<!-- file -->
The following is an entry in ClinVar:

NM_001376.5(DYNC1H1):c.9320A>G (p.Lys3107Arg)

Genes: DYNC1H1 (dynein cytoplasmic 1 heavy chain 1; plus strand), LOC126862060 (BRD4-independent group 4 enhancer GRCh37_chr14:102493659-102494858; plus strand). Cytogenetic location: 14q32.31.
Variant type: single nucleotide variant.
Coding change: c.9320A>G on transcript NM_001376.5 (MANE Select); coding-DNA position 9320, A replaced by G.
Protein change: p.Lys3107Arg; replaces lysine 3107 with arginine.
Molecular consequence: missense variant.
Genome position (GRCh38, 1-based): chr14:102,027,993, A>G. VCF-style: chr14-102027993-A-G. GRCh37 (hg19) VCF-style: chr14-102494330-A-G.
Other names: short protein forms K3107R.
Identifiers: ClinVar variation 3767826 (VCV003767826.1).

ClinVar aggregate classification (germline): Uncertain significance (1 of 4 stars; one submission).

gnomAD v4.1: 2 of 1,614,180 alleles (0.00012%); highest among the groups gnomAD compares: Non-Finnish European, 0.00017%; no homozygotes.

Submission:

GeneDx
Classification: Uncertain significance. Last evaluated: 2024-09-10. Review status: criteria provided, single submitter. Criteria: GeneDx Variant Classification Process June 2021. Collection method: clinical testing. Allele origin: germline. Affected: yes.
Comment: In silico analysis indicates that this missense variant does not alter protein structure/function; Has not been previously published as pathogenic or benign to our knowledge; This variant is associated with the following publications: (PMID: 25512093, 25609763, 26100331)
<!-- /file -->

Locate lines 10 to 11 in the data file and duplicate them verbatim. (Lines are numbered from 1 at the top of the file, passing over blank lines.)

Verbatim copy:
Identifiers: ClinVar variation 3767826 (VCV003767826.1).

ClinVar aggregate classification (germline): Uncertain significance (1 of 4 stars; one submission).